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Services

Dialysis Access Management

These studies are performed to monitor the function of the fistula or graft. This is a diagnostic procedure done in the operating room.  See our Dialysis Access Management page for the various types of access procedures we can perform.

Central Venous Access

Chest and Arm Ports. We can place these types of long term catheters in your arm or chest for your long term needs. These types of catheters can be used for antibiotics, chemotherapy and nutrition support as well. The advantage of these types of catheters is that they are placed under the skin and are not easily noticeable.

Tunneled Catheter placement for nutrition support, antibiotics and chemotherapy - we can also put a catheter in for Long term Antibiotic therapy from infections related to procedures. We also do this for nutrition support for Total Parentarel Nutrition (TPN), Peripheral Parentarel Nutrition (PPN) and for patients needing central venous access for Chemotherapy usage.

Peripheral Arterial Disease

Peripheral arterial disease — also known as P.A.D. — is a common, yet serious, disease that raises the risk of heart attack and stroke. P.A.D. develops when arteries in your legs become clogged with plaque—fatty deposits that limit blood flow to your legs. Just like clogged arteries in the heart, clogged arteries in the legs raise your risk for heart attack or stroke.

Adults over age 50—especially African Americans—are at risk for P.A.D. It affects 8 to 12 million people in the United States, especially those over age 50. The risk for P.A.D. increases if you smoke or used to smoke; have diabetes, high blood pressure, high blood cholesterol; or have a history of vascular disease, heart attack, or stroke.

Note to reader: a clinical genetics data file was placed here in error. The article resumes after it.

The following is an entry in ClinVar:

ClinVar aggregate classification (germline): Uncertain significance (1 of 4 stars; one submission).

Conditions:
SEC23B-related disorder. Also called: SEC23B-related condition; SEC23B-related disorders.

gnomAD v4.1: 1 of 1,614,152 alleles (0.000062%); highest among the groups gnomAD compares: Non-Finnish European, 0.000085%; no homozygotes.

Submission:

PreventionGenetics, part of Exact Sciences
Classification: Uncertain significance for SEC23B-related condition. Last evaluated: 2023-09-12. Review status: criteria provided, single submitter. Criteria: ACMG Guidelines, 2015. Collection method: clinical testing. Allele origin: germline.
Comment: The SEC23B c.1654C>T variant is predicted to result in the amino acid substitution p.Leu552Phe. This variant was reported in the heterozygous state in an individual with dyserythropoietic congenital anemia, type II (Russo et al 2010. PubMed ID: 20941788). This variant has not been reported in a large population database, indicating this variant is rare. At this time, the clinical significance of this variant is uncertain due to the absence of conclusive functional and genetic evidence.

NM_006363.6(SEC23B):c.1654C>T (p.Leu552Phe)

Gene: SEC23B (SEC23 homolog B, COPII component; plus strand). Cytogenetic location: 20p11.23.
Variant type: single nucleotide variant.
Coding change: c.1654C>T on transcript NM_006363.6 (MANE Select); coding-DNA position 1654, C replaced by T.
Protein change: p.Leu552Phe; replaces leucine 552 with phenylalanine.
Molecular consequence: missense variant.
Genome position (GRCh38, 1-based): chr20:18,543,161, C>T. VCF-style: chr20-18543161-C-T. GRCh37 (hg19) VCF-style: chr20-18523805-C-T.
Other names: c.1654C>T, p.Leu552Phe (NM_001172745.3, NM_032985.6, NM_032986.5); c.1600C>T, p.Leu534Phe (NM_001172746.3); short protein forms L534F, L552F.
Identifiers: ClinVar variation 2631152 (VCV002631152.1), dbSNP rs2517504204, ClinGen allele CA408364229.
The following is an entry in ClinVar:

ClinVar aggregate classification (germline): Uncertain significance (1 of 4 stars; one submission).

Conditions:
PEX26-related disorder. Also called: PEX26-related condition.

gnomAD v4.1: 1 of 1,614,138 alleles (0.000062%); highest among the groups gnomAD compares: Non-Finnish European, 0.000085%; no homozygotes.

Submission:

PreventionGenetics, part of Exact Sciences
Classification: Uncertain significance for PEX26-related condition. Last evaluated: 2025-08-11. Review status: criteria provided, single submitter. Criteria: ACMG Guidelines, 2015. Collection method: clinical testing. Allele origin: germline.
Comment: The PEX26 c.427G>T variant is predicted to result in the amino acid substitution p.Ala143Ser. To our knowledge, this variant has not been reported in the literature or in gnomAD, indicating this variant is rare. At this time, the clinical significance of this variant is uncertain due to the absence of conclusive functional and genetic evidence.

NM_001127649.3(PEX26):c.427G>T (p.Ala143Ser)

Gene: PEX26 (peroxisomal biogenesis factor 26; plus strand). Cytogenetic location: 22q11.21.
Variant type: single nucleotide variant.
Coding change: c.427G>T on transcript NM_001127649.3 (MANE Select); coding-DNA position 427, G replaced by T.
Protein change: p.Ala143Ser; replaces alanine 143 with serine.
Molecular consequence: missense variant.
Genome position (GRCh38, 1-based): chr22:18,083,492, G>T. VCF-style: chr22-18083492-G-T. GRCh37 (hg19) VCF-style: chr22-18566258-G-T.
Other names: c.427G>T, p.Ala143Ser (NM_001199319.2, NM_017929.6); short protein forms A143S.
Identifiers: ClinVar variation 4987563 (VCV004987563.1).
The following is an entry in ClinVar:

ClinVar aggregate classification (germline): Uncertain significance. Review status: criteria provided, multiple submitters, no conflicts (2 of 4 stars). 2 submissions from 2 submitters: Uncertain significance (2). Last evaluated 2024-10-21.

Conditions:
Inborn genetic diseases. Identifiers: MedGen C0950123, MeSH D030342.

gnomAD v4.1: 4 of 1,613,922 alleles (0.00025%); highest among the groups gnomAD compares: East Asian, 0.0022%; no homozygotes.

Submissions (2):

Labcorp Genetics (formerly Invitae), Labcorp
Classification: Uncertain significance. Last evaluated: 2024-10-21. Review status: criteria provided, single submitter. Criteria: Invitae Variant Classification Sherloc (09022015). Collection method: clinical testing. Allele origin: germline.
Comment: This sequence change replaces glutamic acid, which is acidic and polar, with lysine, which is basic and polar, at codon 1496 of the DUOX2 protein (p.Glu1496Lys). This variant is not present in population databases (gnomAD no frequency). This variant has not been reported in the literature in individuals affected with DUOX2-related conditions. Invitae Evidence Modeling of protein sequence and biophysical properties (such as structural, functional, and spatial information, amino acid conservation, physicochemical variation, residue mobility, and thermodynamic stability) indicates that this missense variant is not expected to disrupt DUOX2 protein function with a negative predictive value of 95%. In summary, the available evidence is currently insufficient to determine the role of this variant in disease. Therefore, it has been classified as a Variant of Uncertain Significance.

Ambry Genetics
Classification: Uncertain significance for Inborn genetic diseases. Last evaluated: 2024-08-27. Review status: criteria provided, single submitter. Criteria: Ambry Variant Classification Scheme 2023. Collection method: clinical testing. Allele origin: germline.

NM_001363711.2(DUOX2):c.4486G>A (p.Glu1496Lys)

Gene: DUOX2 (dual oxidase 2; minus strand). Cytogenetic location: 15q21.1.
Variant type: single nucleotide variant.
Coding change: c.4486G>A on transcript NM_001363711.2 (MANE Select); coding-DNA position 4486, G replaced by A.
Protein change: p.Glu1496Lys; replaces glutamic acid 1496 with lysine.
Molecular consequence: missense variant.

Clinical P.A.D. Treatments: Angioplasty, atharectomy, stenting procedures, bypass graft surgery will not cure P.A.D. however they can improve the blood circulation to your legs and your ability to walk.

Using imaging for guidance, the interventional radiologist threads a catheter through the femoral artery in the groin to the blocked artery in the legs. Then a balloon is inflated to open the blood vessel where it is narrowed or blocked. In some cases it may need to be held open with a stent, a tiny metal cylinder. This treatment is minimally invasive and does not require surgery it is just a small nick in the skin the size of a pencil tip.

To learn more about peripheral Arterial Disease visit www.padcoalition.org.

Laser Vein Treatment for Varicose Veins